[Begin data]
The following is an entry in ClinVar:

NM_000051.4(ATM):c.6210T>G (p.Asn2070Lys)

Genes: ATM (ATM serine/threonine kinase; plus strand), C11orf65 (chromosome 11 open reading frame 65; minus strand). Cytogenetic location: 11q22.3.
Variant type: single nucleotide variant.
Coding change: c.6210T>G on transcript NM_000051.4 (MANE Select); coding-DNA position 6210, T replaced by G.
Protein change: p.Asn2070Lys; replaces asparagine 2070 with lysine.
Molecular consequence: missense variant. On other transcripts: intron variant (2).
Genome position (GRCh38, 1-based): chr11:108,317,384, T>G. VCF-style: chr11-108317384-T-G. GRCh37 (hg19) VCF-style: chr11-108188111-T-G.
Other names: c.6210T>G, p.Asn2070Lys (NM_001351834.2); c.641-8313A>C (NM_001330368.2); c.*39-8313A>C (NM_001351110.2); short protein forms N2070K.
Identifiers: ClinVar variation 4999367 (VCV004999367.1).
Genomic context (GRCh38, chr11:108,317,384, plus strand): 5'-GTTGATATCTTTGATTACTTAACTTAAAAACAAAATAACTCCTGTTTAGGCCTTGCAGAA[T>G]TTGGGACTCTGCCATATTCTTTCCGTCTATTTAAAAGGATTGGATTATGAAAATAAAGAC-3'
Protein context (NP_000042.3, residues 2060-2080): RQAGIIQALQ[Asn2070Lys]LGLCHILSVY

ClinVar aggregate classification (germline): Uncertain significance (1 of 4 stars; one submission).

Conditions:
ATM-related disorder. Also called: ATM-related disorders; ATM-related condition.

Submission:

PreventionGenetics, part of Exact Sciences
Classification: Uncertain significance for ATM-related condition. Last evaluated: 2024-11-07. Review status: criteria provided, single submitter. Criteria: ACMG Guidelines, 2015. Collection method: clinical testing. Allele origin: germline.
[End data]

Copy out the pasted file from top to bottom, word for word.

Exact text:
The following is an entry in ClinVar:

NM_000051.4(ATM):c.6210T>G (p.Asn2070Lys)

Genes: ATM (ATM serine/threonine kinase; plus strand), C11orf65 (chromosome 11 open reading frame 65; minus strand). Cytogenetic location: 11q22.3.
Variant type: single nucleotide variant.
Coding change: c.6210T>G on transcript NM_000051.4 (MANE Select); coding-DNA position 6210, T replaced by G.
Protein change: p.Asn2070Lys; replaces asparagine 2070 with lysine.
Molecular consequence: missense variant. On other transcripts: intron variant (2).
Genome position (GRCh38, 1-based): chr11:108,317,384, T>G. VCF-style: chr11-108317384-T-G. GRCh37 (hg19) VCF-style: chr11-108188111-T-G.
Other names: c.6210T>G, p.Asn2070Lys (NM_001351834.2); c.641-8313A>C (NM_001330368.2); c.*39-8313A>C (NM_001351110.2); short protein forms N2070K.
Identifiers: ClinVar variation 4999367 (VCV004999367.1).
Genomic context (GRCh38, chr11:108,317,384, plus strand): 5'-GTTGATATCTTTGATTACTTAACTTAAAAACAAAATAACTCCTGTTTAGGCCTTGCAGAA[T>G]TTGGGACTCTGCCATATTCTTTCCGTCTATTTAAAAGGATTGGATTATGAAAATAAAGAC-3'
Protein context (NP_000042.3, residues 2060-2080): RQAGIIQALQ[Asn2070Lys]LGLCHILSVY

ClinVar aggregate classification (germline): Uncertain significance (1 of 4 stars; one submission).

Conditions:
ATM-related disorder. Also called: ATM-related disorders; ATM-related condition.

Submission:

PreventionGenetics, part of Exact Sciences
Classification: Uncertain significance for ATM-related condition. Last evaluated: 2024-11-07. Review status: criteria provided, single submitter. Criteria: ACMG Guidelines, 2015. Collection method: clinical testing. Allele origin: germline.